1. Is Indus the longest river?
The Indus is the longest river in India. It is about 3,600 km in length and passes through India, Pakistan and China. It is the 8th longest river in Asia.
2. Which river is the longer Lena Brahmaputra or Indus?
The river Brahmaputra is longer than Indus.
3. What is the Indus River called in Pakistan?
The Indus river is known as the Sindhu River in Pakistan. The river runs south from the Kailash Parvat in Tibet to the Arabian Sea in Karachi, Pakistan.
4. Who called the Sindhu river Indus?
Between 850 and 600 BCE, there was a change in the sound of *s > h. This passed on from the Persian Empire to the Greeks and then finally, the Romans adopted the name Indus.
5. Which river is known as the Yellow River?
The Huang He River (Yellow River), is the second-largest river in China.
6. What are some of the longest rivers on the planet?
The table below details the 10 longest rivers in the world.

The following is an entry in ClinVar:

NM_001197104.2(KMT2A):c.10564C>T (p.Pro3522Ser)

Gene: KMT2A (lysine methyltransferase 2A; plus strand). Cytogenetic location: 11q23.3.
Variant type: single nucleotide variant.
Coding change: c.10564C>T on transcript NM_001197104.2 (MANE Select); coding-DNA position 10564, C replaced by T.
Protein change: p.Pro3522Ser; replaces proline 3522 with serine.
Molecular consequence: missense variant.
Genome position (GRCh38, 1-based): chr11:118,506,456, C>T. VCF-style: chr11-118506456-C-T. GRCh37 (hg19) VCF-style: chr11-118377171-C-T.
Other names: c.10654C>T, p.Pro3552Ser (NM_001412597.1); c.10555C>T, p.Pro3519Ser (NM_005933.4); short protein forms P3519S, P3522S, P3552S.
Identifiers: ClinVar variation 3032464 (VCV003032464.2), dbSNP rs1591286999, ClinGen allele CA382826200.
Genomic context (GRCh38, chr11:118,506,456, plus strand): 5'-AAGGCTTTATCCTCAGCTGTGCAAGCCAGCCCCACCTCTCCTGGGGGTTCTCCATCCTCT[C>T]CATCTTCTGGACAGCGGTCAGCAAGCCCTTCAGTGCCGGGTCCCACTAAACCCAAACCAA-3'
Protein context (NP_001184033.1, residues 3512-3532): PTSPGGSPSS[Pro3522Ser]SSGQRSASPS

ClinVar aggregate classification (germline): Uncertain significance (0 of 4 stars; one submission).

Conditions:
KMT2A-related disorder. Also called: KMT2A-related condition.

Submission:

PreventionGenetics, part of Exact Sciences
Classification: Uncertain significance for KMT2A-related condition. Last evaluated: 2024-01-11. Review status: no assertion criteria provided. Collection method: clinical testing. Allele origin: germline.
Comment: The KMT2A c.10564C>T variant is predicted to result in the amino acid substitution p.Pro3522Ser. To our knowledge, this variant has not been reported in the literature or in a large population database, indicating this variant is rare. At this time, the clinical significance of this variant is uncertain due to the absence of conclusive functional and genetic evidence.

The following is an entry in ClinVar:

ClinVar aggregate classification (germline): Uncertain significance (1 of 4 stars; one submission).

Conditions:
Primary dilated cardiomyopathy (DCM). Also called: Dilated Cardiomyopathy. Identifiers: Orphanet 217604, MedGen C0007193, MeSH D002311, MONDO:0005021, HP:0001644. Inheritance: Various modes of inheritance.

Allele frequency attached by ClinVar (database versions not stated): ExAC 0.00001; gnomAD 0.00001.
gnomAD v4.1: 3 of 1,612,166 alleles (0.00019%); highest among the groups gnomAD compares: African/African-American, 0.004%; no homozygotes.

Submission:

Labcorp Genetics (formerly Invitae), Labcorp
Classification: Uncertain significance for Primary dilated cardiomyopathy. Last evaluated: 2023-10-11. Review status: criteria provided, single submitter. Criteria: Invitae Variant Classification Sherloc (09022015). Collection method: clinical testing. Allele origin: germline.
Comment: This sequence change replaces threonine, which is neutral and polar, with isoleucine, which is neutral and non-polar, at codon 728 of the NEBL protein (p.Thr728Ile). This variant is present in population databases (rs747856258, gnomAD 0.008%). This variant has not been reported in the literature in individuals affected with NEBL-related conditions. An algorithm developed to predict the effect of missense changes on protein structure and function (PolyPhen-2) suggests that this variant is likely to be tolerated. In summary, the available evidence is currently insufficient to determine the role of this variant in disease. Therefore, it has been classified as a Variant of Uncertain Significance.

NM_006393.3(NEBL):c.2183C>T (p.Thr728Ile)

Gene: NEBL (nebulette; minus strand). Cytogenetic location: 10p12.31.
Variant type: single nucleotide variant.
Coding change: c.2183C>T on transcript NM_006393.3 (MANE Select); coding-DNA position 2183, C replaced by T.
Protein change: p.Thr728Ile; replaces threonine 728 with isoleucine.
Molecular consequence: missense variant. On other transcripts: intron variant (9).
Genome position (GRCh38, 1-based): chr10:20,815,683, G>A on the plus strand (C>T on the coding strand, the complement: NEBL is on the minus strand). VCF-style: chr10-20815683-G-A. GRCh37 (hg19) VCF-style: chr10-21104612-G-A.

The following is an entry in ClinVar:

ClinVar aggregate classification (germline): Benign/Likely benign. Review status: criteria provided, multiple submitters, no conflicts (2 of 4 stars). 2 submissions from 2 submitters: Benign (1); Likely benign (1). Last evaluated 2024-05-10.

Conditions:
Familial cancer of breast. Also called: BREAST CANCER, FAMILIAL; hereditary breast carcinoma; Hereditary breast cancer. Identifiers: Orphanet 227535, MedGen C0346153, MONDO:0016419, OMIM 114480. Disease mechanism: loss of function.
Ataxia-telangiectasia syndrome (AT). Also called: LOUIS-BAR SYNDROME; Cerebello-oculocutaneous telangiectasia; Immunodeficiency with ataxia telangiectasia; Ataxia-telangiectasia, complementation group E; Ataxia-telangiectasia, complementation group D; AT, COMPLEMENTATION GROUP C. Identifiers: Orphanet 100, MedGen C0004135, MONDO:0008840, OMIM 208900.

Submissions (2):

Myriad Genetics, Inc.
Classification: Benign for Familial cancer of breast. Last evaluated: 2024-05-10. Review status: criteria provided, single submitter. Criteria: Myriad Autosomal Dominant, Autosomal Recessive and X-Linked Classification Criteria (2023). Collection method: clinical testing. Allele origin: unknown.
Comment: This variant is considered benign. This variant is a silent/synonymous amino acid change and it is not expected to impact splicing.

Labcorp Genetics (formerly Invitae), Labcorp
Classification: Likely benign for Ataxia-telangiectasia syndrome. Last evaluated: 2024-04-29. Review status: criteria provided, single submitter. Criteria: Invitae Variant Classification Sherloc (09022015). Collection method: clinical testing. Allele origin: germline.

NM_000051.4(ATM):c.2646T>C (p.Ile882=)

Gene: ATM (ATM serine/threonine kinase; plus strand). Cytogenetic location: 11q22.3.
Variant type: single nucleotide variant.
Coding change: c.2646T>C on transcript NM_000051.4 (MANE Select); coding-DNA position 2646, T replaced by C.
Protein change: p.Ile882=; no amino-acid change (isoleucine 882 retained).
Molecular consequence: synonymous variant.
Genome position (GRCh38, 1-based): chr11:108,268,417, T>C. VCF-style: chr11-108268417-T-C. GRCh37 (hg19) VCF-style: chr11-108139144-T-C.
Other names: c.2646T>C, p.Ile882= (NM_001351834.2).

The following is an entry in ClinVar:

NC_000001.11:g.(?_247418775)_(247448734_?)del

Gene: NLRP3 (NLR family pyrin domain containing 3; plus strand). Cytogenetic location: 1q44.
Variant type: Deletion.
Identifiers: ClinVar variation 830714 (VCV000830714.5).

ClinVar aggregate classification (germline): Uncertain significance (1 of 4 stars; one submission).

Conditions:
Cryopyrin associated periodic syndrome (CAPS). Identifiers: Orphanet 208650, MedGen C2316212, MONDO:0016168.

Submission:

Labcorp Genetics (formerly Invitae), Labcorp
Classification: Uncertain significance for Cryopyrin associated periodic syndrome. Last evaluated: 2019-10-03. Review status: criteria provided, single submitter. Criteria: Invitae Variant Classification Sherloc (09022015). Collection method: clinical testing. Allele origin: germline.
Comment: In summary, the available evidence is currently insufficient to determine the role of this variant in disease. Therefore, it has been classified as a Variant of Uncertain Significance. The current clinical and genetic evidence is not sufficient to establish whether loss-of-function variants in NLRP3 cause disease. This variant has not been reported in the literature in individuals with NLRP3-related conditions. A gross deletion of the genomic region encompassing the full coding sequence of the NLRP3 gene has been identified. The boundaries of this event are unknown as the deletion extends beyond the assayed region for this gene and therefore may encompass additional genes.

|Rank||River||Location||Approximate Length (miles)|
|3||Mississippi-Missouri-Red Rock||United States||3,710|
|4||Chang Jiang (Yangtze)||China||3,602|
|6||Huang Ho (Yellow)||China||2,900|
Refer to the document below for further information on these rivers.
7. What are the other long rivers in Asia?
Given below are the longest rivers in Asia.
|3||Mekong||China, Myanmar, Laos, Thailand, Cambodia, Vietnam||4,909|
|5||Irtysh||Mongolia, China, Kazakhstan, Russia||4,248|
|6||Brahmaputra River||China, India, Bangladesh||3,848|
|8||Indus River||China, India, Pakistan||3,610|
8. What resources does the Yangtze River provide?
The economy of the Yangtze region is solely dependent on agriculture. However, it also contains an abundance of mineral deposits including coal, gold, copper, phosphorus, oil and natural gas. Furthermore, due to the presence of lithium rock salt and rare earth, the Yangtze River is good for pushing forward emerging industries that include new materials, manufacturing and new energy automobiles.
9. Why is tourism in the Yangtze river popular?
Yangtze River is the best witness of ancient China. Though the traditional way of life is disappearing, the beautiful scenery and historical attractions make this region an excellent tourist spot.